Originally created 09/24/01

Abortion pill gets slow start in U.S.

ATLANTA - The revolution did not happen.

When Kay Scott recalls September 28, 2000, she remembers thinking Georgia women would soon have safer, easier access to medical abortion providers.

That was the day the Food and Drug Administration approved the controversial abortion drug mifepristone, commonly referred to by its French name RU-486, for use in the United States. One year later, Ms. Scott finds herself disappointed the drug is not offered by as many physicians and clinics as she had expected.

"It's a slow start," said Ms. Scott, who has spent 21 years as the head of Planned Parenthood of Georgia, the state's largest family planning organization, offering counseling and medical referrals for women facing unintended pregnancies.

"It was expected to open up options and get more providers interested," Ms. Scott said.

For years, there have been only four cities in Georgia with any type of abortion services: Atlanta, Augusta, Savannah and Columbus. Only Atlanta and Augusta now have confirmed providers of mifepristone, according to Planned Parenthood.

The belief last year among Georgia abortion-rights groups was that women in cities such as Athens, Brunswick and Statesboro would be able to go to a local doctor for a medical, or pill-induced, abortion, instead of driving across the state to large cities with established surgical abortion providers.

While hard data on the number of mifepristone abortions will not be available for several years, leading abortion advocates and opponents concede that the drug's use during its inaugural year has not met expectations in Georgia or throughout the nation.

"There were arguments it was going to change the landscape of abortion, and we haven't seen it," said Laura Echevarria, the director of media relations for the National Right to Life Committee, an anti-abortion advocacy group.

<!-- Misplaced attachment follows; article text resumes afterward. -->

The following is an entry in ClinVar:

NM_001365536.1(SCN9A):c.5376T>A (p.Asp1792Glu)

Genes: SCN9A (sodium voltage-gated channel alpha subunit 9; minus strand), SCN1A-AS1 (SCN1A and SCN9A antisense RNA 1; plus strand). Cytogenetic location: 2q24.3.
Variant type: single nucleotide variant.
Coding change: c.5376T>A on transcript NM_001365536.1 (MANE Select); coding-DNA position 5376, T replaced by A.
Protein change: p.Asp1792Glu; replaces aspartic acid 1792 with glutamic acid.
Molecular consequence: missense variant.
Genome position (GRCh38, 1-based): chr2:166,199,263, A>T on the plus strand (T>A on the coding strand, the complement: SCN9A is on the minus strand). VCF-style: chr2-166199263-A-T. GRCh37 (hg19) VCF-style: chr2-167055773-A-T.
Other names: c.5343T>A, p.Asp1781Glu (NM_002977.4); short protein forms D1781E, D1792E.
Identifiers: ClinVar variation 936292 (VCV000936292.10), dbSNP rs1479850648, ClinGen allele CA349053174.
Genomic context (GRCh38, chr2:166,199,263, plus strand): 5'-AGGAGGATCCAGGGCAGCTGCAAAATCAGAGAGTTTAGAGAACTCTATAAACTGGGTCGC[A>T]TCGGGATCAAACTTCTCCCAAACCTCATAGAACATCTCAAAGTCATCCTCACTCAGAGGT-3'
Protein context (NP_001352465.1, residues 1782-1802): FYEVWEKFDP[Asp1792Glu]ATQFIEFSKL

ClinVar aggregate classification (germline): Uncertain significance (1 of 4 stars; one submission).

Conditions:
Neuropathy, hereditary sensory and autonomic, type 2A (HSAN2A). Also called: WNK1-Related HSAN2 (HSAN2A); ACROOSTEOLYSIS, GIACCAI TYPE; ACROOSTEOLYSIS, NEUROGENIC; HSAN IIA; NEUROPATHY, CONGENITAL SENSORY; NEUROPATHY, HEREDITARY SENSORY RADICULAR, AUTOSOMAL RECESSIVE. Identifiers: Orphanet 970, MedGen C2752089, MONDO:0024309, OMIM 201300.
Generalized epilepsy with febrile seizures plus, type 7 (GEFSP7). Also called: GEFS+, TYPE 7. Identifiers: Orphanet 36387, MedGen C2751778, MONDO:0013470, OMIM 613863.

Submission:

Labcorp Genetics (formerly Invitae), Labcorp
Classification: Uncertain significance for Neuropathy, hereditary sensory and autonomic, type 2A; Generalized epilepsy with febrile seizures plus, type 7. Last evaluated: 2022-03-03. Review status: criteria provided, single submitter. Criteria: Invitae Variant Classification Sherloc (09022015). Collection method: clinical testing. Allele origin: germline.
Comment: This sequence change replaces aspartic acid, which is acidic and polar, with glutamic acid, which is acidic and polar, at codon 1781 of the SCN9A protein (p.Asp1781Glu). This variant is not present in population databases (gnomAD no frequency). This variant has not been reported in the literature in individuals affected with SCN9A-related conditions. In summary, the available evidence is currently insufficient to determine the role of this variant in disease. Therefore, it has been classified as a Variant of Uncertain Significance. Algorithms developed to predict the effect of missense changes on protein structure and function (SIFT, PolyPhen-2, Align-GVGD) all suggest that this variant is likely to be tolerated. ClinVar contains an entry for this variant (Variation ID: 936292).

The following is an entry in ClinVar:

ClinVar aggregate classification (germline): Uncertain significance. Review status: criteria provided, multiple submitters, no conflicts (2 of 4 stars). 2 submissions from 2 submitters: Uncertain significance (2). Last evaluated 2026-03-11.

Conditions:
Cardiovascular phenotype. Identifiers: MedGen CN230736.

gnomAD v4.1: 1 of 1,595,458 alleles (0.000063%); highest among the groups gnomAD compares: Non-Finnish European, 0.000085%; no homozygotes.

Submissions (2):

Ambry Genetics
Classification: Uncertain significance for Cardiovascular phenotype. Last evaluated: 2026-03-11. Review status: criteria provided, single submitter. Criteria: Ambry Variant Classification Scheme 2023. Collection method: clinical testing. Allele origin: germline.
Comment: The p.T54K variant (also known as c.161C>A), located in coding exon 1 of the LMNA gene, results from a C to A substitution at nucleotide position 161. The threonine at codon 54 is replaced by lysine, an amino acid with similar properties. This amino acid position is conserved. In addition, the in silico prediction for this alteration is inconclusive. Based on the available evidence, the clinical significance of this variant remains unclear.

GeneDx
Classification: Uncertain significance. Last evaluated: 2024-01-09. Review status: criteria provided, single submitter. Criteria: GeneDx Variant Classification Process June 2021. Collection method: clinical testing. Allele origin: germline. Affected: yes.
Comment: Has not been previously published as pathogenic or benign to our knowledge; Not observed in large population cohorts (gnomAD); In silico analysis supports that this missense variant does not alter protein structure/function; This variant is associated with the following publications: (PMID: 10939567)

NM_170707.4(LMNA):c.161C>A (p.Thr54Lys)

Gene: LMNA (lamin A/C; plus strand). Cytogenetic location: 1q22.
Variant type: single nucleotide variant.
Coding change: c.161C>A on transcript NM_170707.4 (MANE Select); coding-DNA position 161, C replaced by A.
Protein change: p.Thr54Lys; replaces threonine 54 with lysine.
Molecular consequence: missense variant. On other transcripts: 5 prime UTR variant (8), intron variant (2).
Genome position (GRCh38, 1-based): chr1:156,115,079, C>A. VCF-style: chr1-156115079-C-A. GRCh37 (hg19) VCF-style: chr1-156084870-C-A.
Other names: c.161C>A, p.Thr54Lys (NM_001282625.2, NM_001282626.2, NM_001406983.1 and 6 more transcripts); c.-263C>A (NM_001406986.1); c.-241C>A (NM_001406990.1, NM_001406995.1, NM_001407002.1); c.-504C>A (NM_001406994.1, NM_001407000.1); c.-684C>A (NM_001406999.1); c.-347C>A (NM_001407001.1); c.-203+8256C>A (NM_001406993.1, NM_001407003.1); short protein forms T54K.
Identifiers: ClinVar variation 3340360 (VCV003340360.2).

The National Abortion Federation, a consortium of more than 400 abortion providers, reports that only one of its five affiliates in Georgia offers the drug. NAF has no affiliates in South Carolina.

At the same time, access to abortion has diminished throughout Georgia and the rest country for years.

The number of abortion providers nationwide has declined 14 percent, down from 2,380 in 1992 to 2,042 in 1996, the year of the most recent statistics. More than 85 percent of U.S. counties - home to 32 percent of all 15 to 44-year-old women - lacked an abortion provider in 1996, according to the Alan Guttmacher Institute, a nonprofit sexual and reproductive health organization.

One problem with mifepristone is that is requires at least three visits to a physician or clinic.

Abortion advocates and opponents note that other issues play a role in the hesitancy to offer mifepristone, such as the drug's potential side effects - including heavy bleeding.

Also, medical abortions such as mifepristone tend to cost more than surgical abortions. The Alan Guttmacher Institute reports the average cost for a medical abortion is $401, while the average cost of a surgical abortion is $355.

While a surgical abortion is performed in a matter of minutes, medical abortions with mifepristone can take several days to complete, Planned Parenthood officials said.

However, optimism for the drug's future remains.

NAF and Planned Parenthood say interest from patients and physicians is on the rise. NAF's national telephone hot line receives about 300 calls each month - 30 percent of the total calls - from people wanting to learn more about mifepristone.

Planned Parenthood of Georgia reports similar interest from women.

"Women are pretty savvy and want to know more about their options," said Leola Reis, the vice president of marketing and communication for Planned Parenthood of Georgia.

The drug's Web site, www.ru486.com, reports nearly 1 million hits per month. To date, NAF has taught education seminars on the drug for more than 3,000 health-care professionals.

Reach Brian Basinger at (404) 589-8424 or mnews@mindspring.com.


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